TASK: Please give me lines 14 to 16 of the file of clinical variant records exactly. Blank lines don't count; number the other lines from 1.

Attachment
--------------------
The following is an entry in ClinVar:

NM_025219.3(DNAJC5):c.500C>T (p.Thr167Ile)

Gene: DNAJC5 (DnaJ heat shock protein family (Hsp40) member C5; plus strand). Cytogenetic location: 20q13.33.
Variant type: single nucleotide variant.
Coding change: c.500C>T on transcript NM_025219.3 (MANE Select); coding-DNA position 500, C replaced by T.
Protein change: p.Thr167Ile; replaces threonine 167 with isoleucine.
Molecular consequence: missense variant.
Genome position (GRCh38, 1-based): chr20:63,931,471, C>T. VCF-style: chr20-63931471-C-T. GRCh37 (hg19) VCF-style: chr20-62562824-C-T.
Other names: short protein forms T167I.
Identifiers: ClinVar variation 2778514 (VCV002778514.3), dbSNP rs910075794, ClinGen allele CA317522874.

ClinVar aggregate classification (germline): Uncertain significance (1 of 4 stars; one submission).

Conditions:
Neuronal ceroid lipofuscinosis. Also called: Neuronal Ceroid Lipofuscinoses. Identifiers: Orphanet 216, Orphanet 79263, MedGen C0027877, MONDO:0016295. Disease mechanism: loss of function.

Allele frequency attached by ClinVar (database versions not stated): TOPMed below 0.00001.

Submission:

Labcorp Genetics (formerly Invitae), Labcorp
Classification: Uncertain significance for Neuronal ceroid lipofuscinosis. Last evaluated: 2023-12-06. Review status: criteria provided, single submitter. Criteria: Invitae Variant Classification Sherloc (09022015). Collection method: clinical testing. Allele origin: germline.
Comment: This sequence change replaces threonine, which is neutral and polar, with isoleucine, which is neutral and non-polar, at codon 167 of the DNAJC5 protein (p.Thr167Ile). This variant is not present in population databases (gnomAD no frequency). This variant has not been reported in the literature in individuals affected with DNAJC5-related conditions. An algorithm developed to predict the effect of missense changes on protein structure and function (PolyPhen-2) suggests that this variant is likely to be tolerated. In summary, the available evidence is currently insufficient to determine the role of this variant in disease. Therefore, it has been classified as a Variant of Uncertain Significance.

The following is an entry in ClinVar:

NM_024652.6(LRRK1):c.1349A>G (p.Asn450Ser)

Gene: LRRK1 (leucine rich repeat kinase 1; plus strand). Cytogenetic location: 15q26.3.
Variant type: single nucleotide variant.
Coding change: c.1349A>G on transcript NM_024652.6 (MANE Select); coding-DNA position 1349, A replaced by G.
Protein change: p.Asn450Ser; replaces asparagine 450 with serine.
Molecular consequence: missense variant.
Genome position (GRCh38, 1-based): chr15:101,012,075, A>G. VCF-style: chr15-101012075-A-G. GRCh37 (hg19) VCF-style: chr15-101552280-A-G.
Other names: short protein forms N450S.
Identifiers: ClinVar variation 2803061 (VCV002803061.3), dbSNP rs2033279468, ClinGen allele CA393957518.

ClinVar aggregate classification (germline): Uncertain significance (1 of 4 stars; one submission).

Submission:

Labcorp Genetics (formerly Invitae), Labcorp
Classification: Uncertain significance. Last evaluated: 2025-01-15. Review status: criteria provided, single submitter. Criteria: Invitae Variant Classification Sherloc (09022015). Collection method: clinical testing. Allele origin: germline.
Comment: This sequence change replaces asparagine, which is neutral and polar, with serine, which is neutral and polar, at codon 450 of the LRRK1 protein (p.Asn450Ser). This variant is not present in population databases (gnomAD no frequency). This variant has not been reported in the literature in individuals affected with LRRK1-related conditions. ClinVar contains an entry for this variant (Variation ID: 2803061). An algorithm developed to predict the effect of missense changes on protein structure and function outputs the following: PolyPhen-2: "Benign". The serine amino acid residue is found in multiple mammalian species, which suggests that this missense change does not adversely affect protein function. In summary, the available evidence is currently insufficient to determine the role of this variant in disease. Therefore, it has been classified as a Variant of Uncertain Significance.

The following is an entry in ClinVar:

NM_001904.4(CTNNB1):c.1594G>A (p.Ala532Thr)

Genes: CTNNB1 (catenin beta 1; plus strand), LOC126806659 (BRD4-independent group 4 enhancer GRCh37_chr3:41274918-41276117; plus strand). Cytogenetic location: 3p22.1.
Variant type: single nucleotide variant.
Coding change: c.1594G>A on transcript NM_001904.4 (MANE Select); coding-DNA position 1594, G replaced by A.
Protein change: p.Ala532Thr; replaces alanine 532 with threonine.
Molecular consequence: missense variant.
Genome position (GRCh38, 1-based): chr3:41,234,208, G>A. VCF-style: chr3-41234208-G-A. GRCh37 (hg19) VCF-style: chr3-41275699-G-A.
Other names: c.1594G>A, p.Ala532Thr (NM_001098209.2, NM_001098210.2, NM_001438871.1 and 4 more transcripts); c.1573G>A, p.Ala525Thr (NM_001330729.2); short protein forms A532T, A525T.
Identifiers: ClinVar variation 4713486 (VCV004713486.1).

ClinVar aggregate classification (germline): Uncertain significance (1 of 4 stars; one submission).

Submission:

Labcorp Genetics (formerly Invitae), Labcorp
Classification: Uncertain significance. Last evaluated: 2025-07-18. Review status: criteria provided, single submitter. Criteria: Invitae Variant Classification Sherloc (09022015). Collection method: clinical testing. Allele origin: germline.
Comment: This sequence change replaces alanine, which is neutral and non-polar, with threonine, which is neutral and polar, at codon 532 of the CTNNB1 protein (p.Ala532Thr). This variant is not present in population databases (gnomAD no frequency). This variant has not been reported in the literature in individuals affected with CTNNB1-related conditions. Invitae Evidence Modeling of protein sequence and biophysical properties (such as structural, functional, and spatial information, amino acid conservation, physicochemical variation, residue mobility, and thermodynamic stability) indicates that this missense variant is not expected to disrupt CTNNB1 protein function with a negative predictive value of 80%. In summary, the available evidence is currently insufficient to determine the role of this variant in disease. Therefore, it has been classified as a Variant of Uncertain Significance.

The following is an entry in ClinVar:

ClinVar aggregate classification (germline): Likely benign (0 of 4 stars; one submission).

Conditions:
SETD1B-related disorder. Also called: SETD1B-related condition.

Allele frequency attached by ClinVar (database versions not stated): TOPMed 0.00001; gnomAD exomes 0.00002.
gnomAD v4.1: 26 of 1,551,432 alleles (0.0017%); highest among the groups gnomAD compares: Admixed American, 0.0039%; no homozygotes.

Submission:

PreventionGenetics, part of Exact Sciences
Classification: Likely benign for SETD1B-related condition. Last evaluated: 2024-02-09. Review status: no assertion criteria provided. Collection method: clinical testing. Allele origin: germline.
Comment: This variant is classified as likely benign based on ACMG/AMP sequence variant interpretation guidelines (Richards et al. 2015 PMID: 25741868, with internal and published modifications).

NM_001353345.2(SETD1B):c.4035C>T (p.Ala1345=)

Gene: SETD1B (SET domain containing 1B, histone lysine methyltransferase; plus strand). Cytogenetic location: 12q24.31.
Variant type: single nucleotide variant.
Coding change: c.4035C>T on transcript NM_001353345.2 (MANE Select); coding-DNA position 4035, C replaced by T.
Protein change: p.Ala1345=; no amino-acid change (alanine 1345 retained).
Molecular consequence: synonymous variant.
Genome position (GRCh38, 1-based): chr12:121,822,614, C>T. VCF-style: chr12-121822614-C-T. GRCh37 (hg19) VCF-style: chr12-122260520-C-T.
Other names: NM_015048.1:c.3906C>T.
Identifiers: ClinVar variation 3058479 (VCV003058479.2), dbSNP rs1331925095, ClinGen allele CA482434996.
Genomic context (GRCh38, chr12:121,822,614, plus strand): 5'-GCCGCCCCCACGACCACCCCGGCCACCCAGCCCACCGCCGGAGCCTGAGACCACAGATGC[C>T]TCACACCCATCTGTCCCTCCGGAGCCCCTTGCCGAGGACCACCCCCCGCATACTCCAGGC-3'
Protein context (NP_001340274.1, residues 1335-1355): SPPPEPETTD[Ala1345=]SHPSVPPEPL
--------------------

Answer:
Allele frequency attached by ClinVar (database versions not stated): TOPMed below 0.00001.

Submission:

Labcorp Genetics (formerly Invitae), Labcorp